Oil falls on fading prospects of supply freeze

Published 04.04.2016 23:33
Updated 04.04.2016 23:35
Oil falls on fading prospects of supply freeze

Oil prices hit one-month lows as prospects of top exporters agreeing to curb chronic oversupply faded, while other commodities also lost ground as the dollar steadied after Friday's strong U.S. data. Wall Street looked set to open higher, according to index futures , after shares rose sharply in Europe and modest gains in Asia.

Brent crude, the international benchmark, fell as far as $38.18, its lowest since March 4, before recovering to trade up 18 cents at $38.85. Prices have fallen from above $100 a barrel since mid-2014 on a supply glut, troughing at $27.10 in late January. Brent topped $42.50 last month in anticipation of agreement among producers to freeze output. However, last week a Saudi prince reportedly said the kingdom would only freeze output if Iran and other producers did the same. Iranian Oil Minister Bijan Zanganeh was quoted as saying at the weekend that his country would increase production and exports until it reached the position it occupied before sanctions were imposed over its nuclear program. "Prices are coming down because of speculation Saudi Arabia will not join (the freeze deal) and that's probably what we'll see over the next three weeks - more speculation and more verbal intervention," ABN Amro chief energy economist Hans van Cleef said.

Copper prices, which are also sensitive to the value of the dollar, hit a one-month low of $4,778.50 a tonne on the U.S. data and concern about Chinese demand before recovering to $4,805, down 0.6 percent on the day. Gold fell for the second successive day, dropping about 0.6 percent to $1,215 an ounce.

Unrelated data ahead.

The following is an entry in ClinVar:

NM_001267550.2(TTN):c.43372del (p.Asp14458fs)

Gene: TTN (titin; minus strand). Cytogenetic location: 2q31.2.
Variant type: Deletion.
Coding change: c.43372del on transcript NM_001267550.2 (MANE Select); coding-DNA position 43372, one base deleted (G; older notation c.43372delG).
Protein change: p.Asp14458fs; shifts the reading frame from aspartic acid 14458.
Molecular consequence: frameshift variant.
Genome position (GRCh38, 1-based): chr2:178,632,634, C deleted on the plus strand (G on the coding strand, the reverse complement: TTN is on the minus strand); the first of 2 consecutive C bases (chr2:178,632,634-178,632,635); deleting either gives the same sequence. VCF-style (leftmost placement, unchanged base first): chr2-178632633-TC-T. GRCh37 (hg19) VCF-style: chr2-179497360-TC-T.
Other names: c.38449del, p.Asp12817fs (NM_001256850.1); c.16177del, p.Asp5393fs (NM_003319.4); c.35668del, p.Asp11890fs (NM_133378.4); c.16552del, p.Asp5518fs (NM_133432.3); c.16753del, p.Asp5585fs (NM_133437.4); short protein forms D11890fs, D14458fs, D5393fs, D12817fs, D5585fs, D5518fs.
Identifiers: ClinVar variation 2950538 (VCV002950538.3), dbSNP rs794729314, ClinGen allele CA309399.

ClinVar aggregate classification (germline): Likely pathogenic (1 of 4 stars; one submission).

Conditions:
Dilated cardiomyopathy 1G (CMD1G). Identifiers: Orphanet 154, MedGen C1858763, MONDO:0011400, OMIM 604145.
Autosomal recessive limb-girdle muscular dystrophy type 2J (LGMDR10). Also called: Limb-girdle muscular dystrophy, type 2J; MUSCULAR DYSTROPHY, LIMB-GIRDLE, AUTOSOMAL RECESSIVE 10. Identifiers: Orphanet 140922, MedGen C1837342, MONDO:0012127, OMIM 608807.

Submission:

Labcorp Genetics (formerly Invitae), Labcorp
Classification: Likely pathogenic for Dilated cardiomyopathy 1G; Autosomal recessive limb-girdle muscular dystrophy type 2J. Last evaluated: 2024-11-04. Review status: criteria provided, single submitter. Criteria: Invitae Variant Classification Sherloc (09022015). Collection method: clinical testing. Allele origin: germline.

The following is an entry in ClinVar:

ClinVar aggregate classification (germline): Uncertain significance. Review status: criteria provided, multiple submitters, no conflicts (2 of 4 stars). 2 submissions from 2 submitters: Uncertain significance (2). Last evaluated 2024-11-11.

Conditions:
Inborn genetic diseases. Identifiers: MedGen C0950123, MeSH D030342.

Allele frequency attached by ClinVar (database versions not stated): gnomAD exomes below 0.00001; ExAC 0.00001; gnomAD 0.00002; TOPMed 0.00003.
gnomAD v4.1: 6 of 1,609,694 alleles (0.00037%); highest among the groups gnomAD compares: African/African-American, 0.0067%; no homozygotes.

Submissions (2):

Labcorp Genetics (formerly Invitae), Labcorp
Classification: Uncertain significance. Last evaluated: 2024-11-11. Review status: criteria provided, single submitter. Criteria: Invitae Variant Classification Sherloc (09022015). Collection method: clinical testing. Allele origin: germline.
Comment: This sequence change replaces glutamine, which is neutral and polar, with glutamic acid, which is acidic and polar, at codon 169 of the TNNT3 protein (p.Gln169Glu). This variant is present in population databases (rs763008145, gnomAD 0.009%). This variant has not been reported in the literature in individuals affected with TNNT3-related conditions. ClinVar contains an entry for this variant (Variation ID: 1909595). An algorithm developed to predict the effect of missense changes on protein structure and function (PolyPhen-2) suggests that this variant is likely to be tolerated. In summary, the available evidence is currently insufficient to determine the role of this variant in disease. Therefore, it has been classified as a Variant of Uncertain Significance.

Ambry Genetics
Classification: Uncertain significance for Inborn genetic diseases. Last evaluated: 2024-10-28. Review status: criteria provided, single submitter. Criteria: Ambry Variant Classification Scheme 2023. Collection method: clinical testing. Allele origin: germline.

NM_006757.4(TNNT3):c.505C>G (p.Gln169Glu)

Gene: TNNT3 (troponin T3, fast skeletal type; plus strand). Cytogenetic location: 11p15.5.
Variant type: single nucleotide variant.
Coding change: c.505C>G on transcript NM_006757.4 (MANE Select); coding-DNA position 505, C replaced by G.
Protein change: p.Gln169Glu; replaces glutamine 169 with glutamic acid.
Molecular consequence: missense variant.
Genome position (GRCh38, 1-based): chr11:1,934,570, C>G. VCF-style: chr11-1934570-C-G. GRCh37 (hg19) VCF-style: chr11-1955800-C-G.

The pan-European FTSEurofirst 300 share index rose 1.1 percent, led higher by defensive stocks such as utilities and healthcare. The index opened lower on a fall in telecoms stocks after the collapse on Friday of tie-up talks between Orange and Bouygues. Britain's FTSE 100 index added 0.8 percent.

Greek stocks, however, fell 1.5 percent after a leaked transcript detailing mooted IMF bailout negotiation tactics renewed worries about the country's finances. WikiLeaks published on Saturday what it said was the transcript of a conference call of three senior IMF officials, discussing tactics to put pressure on Greece, Germany and the EU to reach a deal in April. Greek two-year government bond yields jumped about 2 percentage points to a one-month high of 11.15 percent.

MSCI's broadest index of Asia-Pacific shares outside Japan earlier rose 0.1 percent, although many of its components were not traded due to a holiday in Greater China. Japan's Nikkei fell 0.3 percent, led by a fall in automakers following poor U.S. sales figures. The dollar rose 0.2 percent against a basket of currencies as falling commodity-linked currencies such as the New Zealand and Australian dollars helped the greenback. It edged down to 111.62 yen but gained 0.2 percent to $1.1366 per euro.

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